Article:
I understand that this platform needs to mature, but as mentioned previously I don't want to be a 'beta tester' without getting paid for it If i'm about to pay premium dollar (or euro in my case) on a new cpu, motherboard ànd ram, I expect it to boot at least as fast as my last gen AMD system.

Sorry if my response seems harsh, but i'm a bit dissapointed

I understand, I appreciate your feedback.

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abouzayoussef
Journeyman III

The memory training time can be reduced by enabling the Memory Context Restore option in the BIOS. This option is available on some ASUS motherboards. When enabled, this will skip the memory training where possible, thereby reducing the memory training time.

weepy
Adept I

I saw comments on reddit mentioning Memory context restore presence on ASUS, MSI and Gigabyte boards. I had to find it myself in my AsRock BIOS. 

Allegedly, Memory context restore can take the POST down from ~30s to 15-17s, but may be unstable.

On my AsRock board, where Memory context restore is enabled by default, POST is 35secs with XMP, 12secs with default.  Not to mention the sleep function not being stable to the point of AsRock silently disabling it after loading XMP/EXPO and taking ages on default DDR5 speed.

Even if completely stable, would you accept 15 seconds for POST?? My (ddr4 intel not-so-) old computer goes to win10 desktop in 7 secs from pressing the power button... Really wanted to go back to AMD this time around, but I completely feel the sentiment of @Smartboomer, I am a betatester after paying 340EUR for a board, without possibility to post and follow a ticket. Everybody will just point me to various BIOS settings I tried ages ago, AsRock support will tell me to "try another RAM sticks" where literally every RAM has this issue and Youtubers care only about melting connectors on halo products these days. Should I return this mess while I can?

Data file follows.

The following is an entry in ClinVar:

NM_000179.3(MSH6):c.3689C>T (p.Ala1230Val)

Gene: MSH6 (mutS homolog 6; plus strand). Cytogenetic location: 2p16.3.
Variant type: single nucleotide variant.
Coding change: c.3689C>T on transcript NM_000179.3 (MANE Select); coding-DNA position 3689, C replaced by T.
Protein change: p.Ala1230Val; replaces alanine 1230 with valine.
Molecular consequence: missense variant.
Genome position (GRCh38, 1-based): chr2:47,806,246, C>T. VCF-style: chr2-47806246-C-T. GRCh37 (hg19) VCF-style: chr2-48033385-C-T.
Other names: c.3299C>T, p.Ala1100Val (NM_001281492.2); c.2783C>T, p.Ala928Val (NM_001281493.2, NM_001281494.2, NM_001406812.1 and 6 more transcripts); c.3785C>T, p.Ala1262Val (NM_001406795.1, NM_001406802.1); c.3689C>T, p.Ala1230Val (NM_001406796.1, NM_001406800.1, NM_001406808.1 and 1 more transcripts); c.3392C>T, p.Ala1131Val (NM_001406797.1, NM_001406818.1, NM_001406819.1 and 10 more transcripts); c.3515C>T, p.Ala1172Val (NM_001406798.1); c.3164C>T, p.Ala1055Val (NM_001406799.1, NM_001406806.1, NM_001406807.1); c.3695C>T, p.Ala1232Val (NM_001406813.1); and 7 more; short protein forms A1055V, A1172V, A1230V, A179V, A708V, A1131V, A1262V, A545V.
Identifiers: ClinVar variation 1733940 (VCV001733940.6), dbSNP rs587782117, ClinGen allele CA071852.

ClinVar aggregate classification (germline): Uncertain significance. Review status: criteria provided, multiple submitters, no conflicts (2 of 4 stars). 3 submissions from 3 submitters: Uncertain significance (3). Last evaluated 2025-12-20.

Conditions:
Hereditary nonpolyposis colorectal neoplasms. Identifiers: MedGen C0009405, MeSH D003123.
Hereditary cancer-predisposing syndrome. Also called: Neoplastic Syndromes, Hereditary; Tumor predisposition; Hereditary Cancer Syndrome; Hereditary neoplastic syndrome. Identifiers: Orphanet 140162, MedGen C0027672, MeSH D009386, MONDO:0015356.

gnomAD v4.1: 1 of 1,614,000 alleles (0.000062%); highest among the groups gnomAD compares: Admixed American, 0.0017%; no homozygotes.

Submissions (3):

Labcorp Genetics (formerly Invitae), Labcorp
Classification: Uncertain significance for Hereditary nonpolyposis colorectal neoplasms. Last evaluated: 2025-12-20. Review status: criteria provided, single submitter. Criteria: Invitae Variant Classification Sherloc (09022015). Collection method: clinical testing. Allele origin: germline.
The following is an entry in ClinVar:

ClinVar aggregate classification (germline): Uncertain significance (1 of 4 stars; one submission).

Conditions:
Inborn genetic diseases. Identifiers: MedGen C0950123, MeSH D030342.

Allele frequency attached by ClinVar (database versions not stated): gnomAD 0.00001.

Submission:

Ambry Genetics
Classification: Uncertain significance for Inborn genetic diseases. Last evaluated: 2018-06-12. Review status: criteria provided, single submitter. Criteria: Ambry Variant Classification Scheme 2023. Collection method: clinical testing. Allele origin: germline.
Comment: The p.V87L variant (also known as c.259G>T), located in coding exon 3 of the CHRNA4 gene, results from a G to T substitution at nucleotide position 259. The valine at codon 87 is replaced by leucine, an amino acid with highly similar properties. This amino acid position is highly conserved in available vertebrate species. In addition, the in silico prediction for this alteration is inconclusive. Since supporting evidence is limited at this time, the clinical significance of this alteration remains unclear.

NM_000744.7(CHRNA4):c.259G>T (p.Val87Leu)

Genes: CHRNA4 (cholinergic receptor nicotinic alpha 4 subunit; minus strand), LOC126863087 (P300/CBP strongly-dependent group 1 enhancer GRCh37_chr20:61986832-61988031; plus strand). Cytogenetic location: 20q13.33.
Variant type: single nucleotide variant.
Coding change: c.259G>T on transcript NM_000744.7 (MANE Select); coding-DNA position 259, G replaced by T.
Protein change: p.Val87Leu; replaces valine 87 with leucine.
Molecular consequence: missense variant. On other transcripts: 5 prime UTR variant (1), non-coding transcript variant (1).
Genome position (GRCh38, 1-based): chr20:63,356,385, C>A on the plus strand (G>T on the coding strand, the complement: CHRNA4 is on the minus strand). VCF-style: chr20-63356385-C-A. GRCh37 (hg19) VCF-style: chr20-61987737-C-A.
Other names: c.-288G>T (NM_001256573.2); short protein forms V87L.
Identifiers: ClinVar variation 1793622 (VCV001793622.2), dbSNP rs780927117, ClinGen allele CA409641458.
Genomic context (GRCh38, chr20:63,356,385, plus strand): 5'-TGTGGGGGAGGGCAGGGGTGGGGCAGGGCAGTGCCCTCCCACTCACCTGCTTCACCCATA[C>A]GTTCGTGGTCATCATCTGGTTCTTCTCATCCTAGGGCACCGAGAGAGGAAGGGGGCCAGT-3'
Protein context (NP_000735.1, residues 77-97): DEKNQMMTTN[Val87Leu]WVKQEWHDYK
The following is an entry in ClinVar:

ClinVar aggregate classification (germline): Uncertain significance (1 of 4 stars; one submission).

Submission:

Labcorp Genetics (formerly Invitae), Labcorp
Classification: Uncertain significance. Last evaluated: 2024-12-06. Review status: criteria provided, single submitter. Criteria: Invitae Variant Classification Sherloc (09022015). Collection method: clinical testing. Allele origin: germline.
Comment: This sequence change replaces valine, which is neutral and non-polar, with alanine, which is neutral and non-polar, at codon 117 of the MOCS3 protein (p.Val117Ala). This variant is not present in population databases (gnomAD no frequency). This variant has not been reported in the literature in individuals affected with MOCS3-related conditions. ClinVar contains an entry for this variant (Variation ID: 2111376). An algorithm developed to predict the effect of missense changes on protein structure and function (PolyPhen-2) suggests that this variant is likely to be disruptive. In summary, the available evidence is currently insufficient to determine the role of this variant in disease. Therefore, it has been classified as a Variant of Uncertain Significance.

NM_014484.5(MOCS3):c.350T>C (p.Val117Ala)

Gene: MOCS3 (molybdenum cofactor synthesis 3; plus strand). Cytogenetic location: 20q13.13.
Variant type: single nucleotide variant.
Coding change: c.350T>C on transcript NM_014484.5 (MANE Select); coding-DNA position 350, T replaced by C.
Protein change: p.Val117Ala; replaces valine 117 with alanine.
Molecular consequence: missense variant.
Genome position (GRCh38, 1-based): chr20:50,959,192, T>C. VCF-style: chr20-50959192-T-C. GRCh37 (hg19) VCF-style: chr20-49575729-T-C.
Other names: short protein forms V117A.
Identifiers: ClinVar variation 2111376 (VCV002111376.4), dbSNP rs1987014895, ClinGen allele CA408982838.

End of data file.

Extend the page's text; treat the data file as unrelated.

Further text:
Matt? do you have an option to check with AGESA team? Including the sleep issue, because if can just wake my computer in an instant (not after what feels as another round of RAM training), I could imagine accepting POST under 20seconds.  It would really be more consumer friendly, if AMD was transparent about this.

I wouldn't hold my breath regarding a response from AMD..I just hope they are busy coming up with a new AGESA so the motherboard manufacturers can release a new BIOS

I send an email to the more known YouTube techreviewers like Jayztwocents, Linus, Harware unboxed and so on..but haven't gotten any response whatsoever. I thought, maybe if they made an article about it, it might speed things up, but no luck so far..

I bought the 7900X with an MSI X670E Carbon wifi motherboard but did not put it together yet. I am using my 5900X that also takes about 7secs to boot up. If AMD doesn't come up with a fix any time soon (this month), i'm returning my stuff and buying the new 13th gen Intel cpu. 

I have been very loyal and been buying AMD for as long as I can remember, but they keep making the same mistakes.

Just as a sidenote, i'm following this thread on the MSI forum, you'll get more updates there I reckon

https://forum-en.msi.com/index.php?threads/msi-mpg-x670e-carbon-wifi-pcie-slot-no-longer-works-after... 

And this one :

https://forum-en.msi.com/index.php?threads/new-motherboard-with-slow-boot.380330/ 

 

Haha, I tried the same, GN, HUB, Buildzoid... I guess their mailboxes are full of fan mail..

I'm definitely returning my AsRock B650E ITX, as the 1.12 BIOS has some bug that prevents installation of any other BIOS. The thing just goes blank screen at 0% of loading the new image. Thought its happening without video, kept the PC on for an hour, scared that the board is bricked, then booted up with the same BIOS. So no chance of any improvement ever... well maybe there is flashing app somewhere but can't be bothered with that... for 340EUR there should be flashback..